During my last visit to the American History Museum in Washington, D.C. I got to see their Changing America exhibit on the Emancipation Proclamation and March on Washington. It was predictable from beginning to end. The exhibit was divided between the two key events in an overall narrative that highlighted America’s inevitable embrace of freedom and civil rights. It’s as watered down an exhibit as you can get and no doubt appealed to our sense of ourselves as exceptional and heroic. Visitors leave the 1863 side with little understanding of Reconstruction and Jim Crow, but with the echo of that overused phrase: “The Promise of Freedom.” It’s a phrase that fits comfortably within an overall narrative that points to the possibilities of freedom in the form of civil rights and an acknowledgment of the sacrifices made by blacks for the preservation of the Union. [click to continue…]
A few months ago I was invited by the Library of Virginia to participate in a panel discussion on the legacy of the American Civil War and the release of the New York Times’s collection of Disunion essays in book form. I think they still thought I lived in Virginia and unfortunately I was unable to attend. They asked for a recommendation and I immediately thought of Robert Moore, who blogs at Cenantua. Given his research interests in Southern Unionism I thought his perspective would add an important perspective, which it did. So glad he was able to make it.
One of the book projects that I’ve been anticipating for some time now is Anne Sara Rubin’s study of Sherman’s March in historical memory. The book will be accompanied by an innovative digital history project called Sherman’s March and America: Mapping Memory, which she is developing with Kelley Bell. The interactive maps allow users to trace Sherman’s march along a historical map as well as a fictional map that includes places mentioned in books and movies such as Gone With the Wind. The video above (and I suspect others) explores the popularity of Henry Clay Work’s song, “Marching Through Georgia” in the North and around the world. It’s really well done. I can’t think of a better example of the use of technology to enhance the traditional monograph format.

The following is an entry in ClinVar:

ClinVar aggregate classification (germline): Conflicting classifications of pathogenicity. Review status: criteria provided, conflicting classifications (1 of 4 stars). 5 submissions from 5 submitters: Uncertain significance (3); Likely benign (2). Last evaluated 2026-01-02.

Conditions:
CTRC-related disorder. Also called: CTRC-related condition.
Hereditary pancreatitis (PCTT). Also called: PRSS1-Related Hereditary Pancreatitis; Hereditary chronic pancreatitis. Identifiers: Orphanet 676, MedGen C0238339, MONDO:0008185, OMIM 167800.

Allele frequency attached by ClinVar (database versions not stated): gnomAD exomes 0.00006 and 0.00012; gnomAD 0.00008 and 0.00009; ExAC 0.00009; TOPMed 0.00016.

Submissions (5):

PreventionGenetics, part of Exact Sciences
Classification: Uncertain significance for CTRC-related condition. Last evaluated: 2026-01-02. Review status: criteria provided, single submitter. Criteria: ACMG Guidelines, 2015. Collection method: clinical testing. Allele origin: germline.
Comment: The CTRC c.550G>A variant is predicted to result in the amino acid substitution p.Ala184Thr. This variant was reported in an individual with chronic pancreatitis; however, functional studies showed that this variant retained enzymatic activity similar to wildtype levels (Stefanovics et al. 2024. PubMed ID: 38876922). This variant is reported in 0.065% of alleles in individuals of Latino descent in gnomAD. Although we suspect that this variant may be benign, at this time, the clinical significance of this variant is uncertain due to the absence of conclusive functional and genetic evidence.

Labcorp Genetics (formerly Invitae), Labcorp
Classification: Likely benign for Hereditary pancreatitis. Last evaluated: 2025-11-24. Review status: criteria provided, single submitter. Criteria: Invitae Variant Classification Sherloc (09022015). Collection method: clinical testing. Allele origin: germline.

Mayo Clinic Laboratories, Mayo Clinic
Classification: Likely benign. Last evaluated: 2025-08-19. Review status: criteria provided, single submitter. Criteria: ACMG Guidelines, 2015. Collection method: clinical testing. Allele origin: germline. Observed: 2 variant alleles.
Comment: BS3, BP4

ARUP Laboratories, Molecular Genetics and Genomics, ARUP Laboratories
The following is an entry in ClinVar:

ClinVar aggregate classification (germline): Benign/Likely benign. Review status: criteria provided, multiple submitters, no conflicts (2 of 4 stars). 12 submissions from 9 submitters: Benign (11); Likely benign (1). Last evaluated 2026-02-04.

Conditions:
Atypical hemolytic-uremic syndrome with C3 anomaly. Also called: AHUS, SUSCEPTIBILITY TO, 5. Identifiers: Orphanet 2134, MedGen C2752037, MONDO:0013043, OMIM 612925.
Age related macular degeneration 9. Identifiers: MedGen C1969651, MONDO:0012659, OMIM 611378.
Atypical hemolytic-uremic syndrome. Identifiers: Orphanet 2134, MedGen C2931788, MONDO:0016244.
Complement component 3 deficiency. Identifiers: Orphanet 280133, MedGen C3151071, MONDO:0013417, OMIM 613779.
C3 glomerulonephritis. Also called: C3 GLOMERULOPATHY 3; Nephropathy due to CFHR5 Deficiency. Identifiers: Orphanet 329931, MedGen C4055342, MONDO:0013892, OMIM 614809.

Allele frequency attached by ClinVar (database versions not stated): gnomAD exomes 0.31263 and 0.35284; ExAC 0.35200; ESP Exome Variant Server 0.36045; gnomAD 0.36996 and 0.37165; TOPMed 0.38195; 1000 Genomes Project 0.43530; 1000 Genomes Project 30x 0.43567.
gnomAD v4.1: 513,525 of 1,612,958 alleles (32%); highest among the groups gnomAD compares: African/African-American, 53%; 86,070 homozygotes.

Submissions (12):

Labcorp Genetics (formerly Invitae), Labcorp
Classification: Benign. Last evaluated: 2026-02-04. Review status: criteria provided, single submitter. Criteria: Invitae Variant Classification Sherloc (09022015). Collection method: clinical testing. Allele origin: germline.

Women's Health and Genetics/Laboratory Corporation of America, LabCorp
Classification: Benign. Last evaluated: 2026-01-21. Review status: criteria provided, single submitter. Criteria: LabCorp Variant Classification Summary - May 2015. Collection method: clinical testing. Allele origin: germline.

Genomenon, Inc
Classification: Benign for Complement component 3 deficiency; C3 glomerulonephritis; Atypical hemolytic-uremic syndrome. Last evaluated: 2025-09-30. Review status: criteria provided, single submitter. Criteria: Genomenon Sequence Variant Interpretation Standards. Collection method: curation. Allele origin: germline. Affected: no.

(video uploaded to YouTube on June 11, 2013)
Today I arrived home to find the new issue of Civil War History (September 2013). This most recent issue includes a roundtable discussion that I participated in about Steven Spielberg’s Lincoln. Participants included Catherine Clinton, Allen Guelzo John Neff, Megan Kate Nelson, and Matthew Pinsker. We discussed a range of issues from how well the movie stacks up to recent scholarship to how it might be used in the classroom. Thanks to book-review editor, Brian Craig Miller for inviting me to participate. This is my first time appearing in the pages of CWH apart from a couple of book reviews I wrote a few years ago. It’s a huge honor for me to be included among such a stellar group of scholars.
The last roundtable was eventually made available for free online and I suspect this one will eventually be be posted as well. Of course, I will pass it along at that point.
Postscript: Welcome historian Timothy Orr to the blogosphere. Tim is a dynamite historian, who teaches at Old Dominion University. You can find his blog at Tales From the Army of the Potomac.